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Fall foliage

Southern Arrowwood, Arrowwood Viburnum, Mealy-tree, Withe-rod, Withe-wood
Viburnum dentatum


In Texas southern arrowwood grows in open wooded areas in the Pineywoods in damp, sandy soil. The dense growth provides an excellent habitat for wildlife, and its persistent fruits are an important food source for birds and small mammals. With the cool temperatures of fall the dark olive-green leaves turn various shades of red and bugundy. This is a highly variable plant in height and width, leaf size and shape, growth habit, flowering and fall color. Consequently there are many named varieties of southern arrow-wood. It was introduced into cultivation in 1736. As with many viburnums, early spring growth can produce long, straight, very stout wood which was used by Native Americans to make arrows; hence the common name.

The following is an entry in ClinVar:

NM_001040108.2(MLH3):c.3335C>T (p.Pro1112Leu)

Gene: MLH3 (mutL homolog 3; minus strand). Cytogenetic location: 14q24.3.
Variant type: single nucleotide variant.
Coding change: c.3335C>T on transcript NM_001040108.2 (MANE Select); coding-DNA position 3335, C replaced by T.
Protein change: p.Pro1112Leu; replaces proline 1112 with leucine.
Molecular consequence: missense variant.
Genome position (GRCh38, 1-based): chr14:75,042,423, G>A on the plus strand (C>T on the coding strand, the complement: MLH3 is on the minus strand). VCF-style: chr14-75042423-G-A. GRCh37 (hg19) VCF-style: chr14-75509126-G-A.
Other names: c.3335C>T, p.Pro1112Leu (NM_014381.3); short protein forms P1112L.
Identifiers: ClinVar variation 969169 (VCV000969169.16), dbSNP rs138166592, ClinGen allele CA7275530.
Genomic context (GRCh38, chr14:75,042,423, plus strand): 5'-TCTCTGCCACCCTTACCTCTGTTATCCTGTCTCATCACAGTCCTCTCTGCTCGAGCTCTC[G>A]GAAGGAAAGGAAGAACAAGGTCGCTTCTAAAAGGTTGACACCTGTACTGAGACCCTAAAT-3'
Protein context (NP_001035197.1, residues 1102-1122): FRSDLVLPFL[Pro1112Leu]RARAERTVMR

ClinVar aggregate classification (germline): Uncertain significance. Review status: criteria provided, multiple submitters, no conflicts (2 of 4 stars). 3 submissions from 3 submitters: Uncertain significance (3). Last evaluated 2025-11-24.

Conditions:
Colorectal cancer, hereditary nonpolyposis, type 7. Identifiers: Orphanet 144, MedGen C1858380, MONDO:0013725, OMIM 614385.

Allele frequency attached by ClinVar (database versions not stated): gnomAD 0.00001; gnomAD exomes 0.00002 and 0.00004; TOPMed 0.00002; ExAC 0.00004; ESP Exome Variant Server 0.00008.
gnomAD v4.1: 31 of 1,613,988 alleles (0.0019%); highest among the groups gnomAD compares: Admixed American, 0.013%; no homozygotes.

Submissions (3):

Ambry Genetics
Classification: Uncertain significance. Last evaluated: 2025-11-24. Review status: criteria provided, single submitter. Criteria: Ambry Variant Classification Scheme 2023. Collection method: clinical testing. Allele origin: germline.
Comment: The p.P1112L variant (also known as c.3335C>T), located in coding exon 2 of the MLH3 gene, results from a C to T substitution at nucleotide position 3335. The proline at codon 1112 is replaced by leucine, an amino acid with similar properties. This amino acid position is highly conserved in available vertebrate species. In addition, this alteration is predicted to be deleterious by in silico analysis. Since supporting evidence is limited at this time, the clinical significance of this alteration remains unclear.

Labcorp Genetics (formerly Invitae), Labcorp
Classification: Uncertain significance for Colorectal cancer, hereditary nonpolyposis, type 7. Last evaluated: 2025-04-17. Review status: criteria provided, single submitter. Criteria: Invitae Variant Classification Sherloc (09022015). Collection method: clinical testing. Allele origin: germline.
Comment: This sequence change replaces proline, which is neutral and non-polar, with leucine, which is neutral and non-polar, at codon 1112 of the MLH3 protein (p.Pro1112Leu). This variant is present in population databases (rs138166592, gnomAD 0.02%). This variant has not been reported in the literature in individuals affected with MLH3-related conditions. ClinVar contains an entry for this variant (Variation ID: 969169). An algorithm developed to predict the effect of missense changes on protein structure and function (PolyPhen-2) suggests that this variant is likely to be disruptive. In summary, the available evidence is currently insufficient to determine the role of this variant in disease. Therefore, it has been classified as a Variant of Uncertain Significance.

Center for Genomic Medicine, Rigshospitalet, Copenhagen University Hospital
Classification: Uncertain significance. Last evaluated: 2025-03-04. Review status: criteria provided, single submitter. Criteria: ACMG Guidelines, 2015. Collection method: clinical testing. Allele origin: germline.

Plant Habit or Use: small shrub
medium shrub
small tree

Exposure: partial sun

Flower Color: white

Blooming Period: spring

Fruit Characteristics: blue drupe

Height: 3 to 20 feet

Width: 2 to 12 feet

Plant Character: deciduous

Heat Tolerance: high

Water Requirements:

Soil Requirements: acid

USDA Hardiness Zone: 5

Additional Comments:

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